At launch on PSVR, there’s a selection of 54 songs available straight off the bat, with an additional 25 songs on offer via paid music packs. I had all 79 songs available to try and there’s a good variety of tracks and genres to attract different musical fans. The Synthwave Essentials packs offer the more traditional pop and electro tracks that are engaging and energetic. Coupled with a smattering of rock tracks, cyberpunk focused tunes and even some jazzy, hip swinging blues songs. Put simply, there’s a large offering, even without the paid DLCs (which include bands like The Offspring and Muse).
It was an impressive lineup and amplified one of my favourite parts of dance-action VR games: discovering music I would otherwise have never listened to. There’s some bangers in the roster that had me head bobbing and slaloming all over the place. Consequently, you’ll likely find a good few you’ll have a great time with and that will keep you coming back, or have you repeatedly listening on Spotify.
So what of actually playing said wide variety of tunes? Well, Synth Riders differentiates from Beat Saber… pretty slightly. Little round orbs will float towards you and it’s your job as synthwave dancer extraordinaire to hit them all. Some will come on their own, lots will come at once, in different directions, angles and line ups. There’s the equivalent of skateboarding grinding where you follow a set line of orb until completion and some which are triggered by holding both of your orb-shattering hands together or only using one for a time.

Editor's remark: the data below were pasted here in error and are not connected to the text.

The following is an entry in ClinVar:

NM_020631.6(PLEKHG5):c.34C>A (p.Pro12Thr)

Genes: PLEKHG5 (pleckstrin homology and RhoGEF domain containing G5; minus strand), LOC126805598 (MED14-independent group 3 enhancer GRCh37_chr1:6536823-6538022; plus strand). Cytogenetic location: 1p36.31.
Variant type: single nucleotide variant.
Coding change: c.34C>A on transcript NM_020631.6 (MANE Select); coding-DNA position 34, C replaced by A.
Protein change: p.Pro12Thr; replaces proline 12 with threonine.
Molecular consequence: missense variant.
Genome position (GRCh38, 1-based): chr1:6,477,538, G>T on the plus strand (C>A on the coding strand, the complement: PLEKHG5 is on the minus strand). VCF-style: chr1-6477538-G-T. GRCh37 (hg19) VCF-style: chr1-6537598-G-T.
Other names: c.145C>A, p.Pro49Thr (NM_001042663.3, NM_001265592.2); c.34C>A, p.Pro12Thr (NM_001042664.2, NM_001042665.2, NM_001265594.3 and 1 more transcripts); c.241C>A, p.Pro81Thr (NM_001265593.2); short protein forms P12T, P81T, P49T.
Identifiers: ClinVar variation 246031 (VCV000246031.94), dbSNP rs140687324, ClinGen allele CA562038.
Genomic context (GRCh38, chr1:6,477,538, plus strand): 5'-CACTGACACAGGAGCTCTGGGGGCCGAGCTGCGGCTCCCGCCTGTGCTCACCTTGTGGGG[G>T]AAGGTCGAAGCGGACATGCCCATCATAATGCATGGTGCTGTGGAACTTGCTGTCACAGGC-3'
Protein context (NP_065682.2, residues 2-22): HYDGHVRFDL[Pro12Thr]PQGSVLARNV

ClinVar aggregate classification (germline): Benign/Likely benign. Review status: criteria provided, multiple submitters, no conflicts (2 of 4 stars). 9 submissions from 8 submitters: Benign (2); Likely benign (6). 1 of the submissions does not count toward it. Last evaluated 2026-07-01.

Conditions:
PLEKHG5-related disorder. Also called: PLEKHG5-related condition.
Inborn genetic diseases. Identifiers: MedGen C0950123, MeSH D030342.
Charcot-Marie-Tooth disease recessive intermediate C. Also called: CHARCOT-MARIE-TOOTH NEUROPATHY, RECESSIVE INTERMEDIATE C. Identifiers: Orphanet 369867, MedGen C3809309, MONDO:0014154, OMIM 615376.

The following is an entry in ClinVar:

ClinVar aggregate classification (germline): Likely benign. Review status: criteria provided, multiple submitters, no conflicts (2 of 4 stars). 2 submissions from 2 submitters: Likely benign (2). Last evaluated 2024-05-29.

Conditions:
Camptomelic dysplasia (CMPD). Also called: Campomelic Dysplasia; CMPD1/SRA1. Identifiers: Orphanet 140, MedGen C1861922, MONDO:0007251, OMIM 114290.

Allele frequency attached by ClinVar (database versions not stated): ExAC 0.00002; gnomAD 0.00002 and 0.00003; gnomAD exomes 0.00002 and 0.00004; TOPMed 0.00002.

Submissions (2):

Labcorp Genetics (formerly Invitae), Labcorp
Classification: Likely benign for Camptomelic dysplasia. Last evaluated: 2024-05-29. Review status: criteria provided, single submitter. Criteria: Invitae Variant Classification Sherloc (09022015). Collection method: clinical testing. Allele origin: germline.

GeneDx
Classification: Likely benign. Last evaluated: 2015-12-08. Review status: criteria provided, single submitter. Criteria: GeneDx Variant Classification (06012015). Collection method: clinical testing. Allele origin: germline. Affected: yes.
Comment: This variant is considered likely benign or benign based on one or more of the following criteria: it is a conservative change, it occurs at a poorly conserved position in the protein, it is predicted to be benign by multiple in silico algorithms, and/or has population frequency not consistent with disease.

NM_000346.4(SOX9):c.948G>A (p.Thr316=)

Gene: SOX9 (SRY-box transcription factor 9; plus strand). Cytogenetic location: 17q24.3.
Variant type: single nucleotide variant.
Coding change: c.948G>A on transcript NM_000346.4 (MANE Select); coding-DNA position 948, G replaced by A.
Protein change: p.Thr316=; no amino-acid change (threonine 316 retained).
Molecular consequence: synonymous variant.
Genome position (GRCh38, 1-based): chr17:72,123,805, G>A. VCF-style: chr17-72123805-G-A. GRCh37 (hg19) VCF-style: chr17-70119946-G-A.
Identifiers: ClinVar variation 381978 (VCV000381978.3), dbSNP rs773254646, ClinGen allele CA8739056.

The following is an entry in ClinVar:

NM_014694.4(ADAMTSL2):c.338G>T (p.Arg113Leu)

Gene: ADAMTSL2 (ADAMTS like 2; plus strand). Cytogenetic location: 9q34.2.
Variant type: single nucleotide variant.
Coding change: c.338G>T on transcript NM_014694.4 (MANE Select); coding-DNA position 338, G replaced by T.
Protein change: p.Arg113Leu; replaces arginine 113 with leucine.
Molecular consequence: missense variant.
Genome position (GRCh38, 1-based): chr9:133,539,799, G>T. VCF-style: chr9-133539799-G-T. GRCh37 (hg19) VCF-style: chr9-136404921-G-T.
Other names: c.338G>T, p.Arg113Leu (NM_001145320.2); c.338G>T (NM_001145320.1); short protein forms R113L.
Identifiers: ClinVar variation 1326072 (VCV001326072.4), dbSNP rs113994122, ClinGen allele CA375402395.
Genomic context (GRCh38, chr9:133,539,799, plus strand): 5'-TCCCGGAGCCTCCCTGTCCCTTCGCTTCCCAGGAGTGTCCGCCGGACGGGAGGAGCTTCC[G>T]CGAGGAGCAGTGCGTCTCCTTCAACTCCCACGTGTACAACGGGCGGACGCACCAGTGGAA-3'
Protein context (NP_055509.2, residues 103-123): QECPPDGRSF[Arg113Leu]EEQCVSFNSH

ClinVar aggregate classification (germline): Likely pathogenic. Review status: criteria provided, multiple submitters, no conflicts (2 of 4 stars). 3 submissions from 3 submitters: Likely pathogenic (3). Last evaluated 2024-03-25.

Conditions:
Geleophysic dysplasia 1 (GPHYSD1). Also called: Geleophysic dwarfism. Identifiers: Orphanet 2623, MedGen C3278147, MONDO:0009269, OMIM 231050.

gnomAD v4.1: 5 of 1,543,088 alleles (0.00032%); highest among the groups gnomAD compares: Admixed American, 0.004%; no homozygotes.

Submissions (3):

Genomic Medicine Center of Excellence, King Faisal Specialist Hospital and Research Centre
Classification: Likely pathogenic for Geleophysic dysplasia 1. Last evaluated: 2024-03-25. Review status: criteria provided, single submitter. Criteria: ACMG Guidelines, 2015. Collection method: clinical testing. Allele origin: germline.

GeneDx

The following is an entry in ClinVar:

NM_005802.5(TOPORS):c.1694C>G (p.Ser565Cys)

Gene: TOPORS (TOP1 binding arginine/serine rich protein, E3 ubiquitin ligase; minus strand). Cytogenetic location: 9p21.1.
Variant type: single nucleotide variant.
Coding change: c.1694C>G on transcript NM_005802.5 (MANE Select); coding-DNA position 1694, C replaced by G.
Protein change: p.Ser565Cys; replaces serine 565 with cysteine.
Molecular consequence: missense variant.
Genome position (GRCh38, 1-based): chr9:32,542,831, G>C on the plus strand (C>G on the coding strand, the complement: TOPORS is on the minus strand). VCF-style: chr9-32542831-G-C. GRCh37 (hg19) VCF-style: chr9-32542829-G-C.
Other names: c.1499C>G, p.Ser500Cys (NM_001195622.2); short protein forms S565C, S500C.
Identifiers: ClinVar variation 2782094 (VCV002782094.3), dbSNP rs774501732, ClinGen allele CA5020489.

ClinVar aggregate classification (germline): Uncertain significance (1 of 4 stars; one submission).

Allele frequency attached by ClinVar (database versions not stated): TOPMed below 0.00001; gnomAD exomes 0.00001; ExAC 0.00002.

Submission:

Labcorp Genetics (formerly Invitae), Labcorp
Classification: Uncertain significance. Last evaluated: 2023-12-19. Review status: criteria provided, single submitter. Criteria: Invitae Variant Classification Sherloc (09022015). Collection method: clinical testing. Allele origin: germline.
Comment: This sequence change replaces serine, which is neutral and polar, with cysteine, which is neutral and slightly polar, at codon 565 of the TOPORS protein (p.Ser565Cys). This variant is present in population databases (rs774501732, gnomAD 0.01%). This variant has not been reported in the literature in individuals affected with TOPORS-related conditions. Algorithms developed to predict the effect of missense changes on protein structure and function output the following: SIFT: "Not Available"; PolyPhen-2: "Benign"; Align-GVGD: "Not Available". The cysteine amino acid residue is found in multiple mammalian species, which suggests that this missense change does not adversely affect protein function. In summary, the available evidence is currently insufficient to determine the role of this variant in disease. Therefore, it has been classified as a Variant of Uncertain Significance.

Incredibly, the mapping of hitting orbs to the beat of the song is nigh-on perfect. The heavier rock tunes and more intense, exhilarating synth or cyberpunk songs are designed in such a way to capture the essence of the beat as you desperately try and keep up with the objects you need to hit. I found myself getting into a perfect groove as I deftly threw my hands and arched my body to avoid obstacles and rack up the best combo. On a couple of songs I even marvelled at just how much precise and intricate work must have gone into making the movements so satisfying and perfectly placed to enhance your feel with the song. Put simply, it was awesome and really elevated the merging of gameplay with the sound.